ROV and submersible video footage recorded in 1985, 2002, and 2010 from hard bottom habitat known as the Georgetown Hole or Charleston Lumps located NE of Charleston, SC in depths ranging from 175 – 300 m were reviewed to assess temporal trends in demersal fish abundance and bottom habitat preferences for key species. The main purpose of this long-term assessment of deep reef fish abundance and bottom habitat associations was to determine if deep reef fish populations have recovered since the development and implementation of the snapper/grouper fishery management plan (1983) and its various amendments. The major finding of the study was that Snowy Grouper and Blueline Tilefish were found in higher densities above low relief hard bottom areas than over high relief hard bottom. Snowy Grouper were observed to inhabit low relief hard bottom regions in significantly higher densities (18 fish/1000 m3) than over high relief hard bottom regions (3 fish/1000 m3) (P = .0001). Blueline Tilefish were found in the highest densities within low relief areas (5 fish/1000 m3) and mixed hard/soft bottom regions (6 fish/1000m3). The density of Snowy Grouper Hyporthodus niveatus increased from 2 fish per 1000 m3 in 1985 to 7 fish per 1000 m3 in 2010 and Blueline Tilefish Caulolatilus microps density increased from 0 fish in 1985 to 3 fish per 1000 m3 in 2010 so both populations are gradually rising. The density of Yellowfin Bass Anthias nicholsi decreased from 144 fish per 1000 m3 in 1985 to 56 fish per 1000 m3 in 2010. Yellowfin Bass preferred high relief habitat where they were found in the highest densities. Yellowfin Bass density decreased over low relief hard bottom from 199 fish per 1000 m3 in 1985 to only 15 fish per 1000 m3 in 2010. Abundance of Snowy Grouper and Blueline Tilefish have both increased from 1985 to 2010 predominantly within low relief bottom regions where they have significantly lowered prey populations of Yellowfin Bass and restored a balanced deep reef ecosystem.
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    Differences in Habitat Utilization and Temperature Preference between Male and Female Atlantic Stingrays Dasyatis Sabina within the Herb River near Savannah, Georgia, and Incorporating Stingray Data into a K-12 Classroom Activity
    (2016-08) Webb, Sarah Fae; Curran, Mary C.; Cox, Tara Kaltenberg, Amanda; Department of Marine Sciences
    Atlantic Stingrays Dasyatis sabina are ecosystem engineers and benthic predators inhabiting coastal waters along the eastern coast of the United States. These stingrays are seasonal residents of the Herb River near Savannah, Georgia. The purpose of this study was to determine differences in habitat utilization and temperature preferences between sexes across a 14-month study. Stingrays were surgically implanted with acoustic transmitters and a mean percent usage of receiver location was calculated, then mapped. Both male and female Atlantic Stingrays were present in all months of the study (67.5±32.51% and 79.6±28.45% of d, respectively). A few female stingrays had temperatures that were 1-6°C warmer than other stingrays for brief periods during reproductive months. It is possible that female stingrays are exhibiting maternal thermophily but only during brief periods of time. There is suggested evidence of the Atlantic Stingray exhibiting maternal thermophily in a natural setting on a fine scale.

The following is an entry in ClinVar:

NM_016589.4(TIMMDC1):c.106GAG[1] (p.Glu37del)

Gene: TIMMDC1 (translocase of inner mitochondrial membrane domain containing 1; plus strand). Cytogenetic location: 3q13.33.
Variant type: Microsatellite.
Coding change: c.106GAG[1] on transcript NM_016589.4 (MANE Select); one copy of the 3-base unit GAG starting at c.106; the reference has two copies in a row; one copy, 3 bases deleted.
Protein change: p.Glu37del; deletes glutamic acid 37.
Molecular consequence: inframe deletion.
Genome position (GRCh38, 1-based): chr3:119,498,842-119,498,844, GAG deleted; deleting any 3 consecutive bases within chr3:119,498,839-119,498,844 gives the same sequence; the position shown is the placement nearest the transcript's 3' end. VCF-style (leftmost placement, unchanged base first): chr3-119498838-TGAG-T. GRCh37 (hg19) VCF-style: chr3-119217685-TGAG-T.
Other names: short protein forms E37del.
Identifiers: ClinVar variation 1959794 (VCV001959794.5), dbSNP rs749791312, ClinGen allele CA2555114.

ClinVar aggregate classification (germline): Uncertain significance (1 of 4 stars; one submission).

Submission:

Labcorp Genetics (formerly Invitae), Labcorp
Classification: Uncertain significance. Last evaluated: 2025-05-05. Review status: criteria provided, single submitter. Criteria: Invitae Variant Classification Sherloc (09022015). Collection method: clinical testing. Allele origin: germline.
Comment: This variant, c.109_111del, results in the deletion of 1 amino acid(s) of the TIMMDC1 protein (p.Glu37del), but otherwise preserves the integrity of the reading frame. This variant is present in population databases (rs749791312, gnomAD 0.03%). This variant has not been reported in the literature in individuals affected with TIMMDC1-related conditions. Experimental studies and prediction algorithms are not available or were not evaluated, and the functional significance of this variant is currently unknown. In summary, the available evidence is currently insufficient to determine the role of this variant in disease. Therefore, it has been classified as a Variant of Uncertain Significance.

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    Environmental Reservoirs and Mortality Associated with Shrimp Black Gill
    (2016-11) Price, Ashleigh Rene; Frischer, Marc E.; Curran, Mary C. Ebanks, Sue A.; Department of Marine Sciences
    The Georgia commercial penaeid shrimp fishery has experienced a significant decline in landings since 2000. The cause of the decline is unknown, but coincided with the emergence of a new ciliate infection that causes tissue melanization, called Black Gill (BG). Shrimp Black Gill (sBG) occurs primarily from August through November and is absent during February and March. The absence of shrimp Black Gill during the winter indicates that the sBG ciliate is likely reintroduced annually through a reservoir. The effects of sBG on the shrimp host are unknown; though it has been hypothesized that sBG causes mortality in shrimp. The first focus of this study was to investigate the hypothesis that the sBG ciliate uses a reservoir(s) or second host when sBG is not observed in shrimp. The second focus of this study was to determine if BG causes mortality in shrimp during the months when BG prevalence is generally highest. A survey of crustaceans, water, and sediment was conducted to identify potential reservoirs. Samples were analyzed using a molecular diagnostic assay, followed by phylogenetic analysis of the 18S rRNA gene to determine ciliate identities. Five species of crustaceans were identified as potential reservoirs of the sBG ciliate. Water and sediment were not found to harbor the sBG ciliate. Laboratory experiments were conducted to determine if sBG causes mortality in shrimp by measuring BG prevalence, mortality, growth rate, and molting frequency. A significant mortality event occurred when over 80% of shrimp died. This study provides the first evidence that the sBG ciliate uses multiple species of crustaceans as reservoirs and that sBG causes direct mortality in shrimp. While many questions remain, this research indicates that sBG has contributed to the decline of Georgia’s shrimp fishery and informs future management decisions about the fishery.